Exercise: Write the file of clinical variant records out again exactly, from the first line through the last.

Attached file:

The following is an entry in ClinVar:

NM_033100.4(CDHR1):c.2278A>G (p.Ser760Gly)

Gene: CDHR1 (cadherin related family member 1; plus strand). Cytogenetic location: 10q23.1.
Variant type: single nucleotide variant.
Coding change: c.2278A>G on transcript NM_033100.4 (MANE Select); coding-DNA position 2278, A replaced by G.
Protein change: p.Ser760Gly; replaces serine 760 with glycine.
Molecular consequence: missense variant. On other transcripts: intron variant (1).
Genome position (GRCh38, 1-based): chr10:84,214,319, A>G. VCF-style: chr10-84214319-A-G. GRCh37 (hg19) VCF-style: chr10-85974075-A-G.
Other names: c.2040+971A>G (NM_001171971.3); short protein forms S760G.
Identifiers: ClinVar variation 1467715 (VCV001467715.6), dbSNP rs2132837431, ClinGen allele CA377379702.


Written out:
The following is an entry in ClinVar:

NM_033100.4(CDHR1):c.2278A>G (p.Ser760Gly)

Gene: CDHR1 (cadherin related family member 1; plus strand). Cytogenetic location: 10q23.1.
Variant type: single nucleotide variant.
Coding change: c.2278A>G on transcript NM_033100.4 (MANE Select); coding-DNA position 2278, A replaced by G.
Protein change: p.Ser760Gly; replaces serine 760 with glycine.
Molecular consequence: missense variant. On other transcripts: intron variant (1).
Genome position (GRCh38, 1-based): chr10:84,214,319, A>G. VCF-style: chr10-84214319-A-G. GRCh37 (hg19) VCF-style: chr10-85974075-A-G.
Other names: c.2040+971A>G (NM_001171971.3); short protein forms S760G.
Identifiers: ClinVar variation 1467715 (VCV001467715.6), dbSNP rs2132837431, ClinGen allele CA377379702.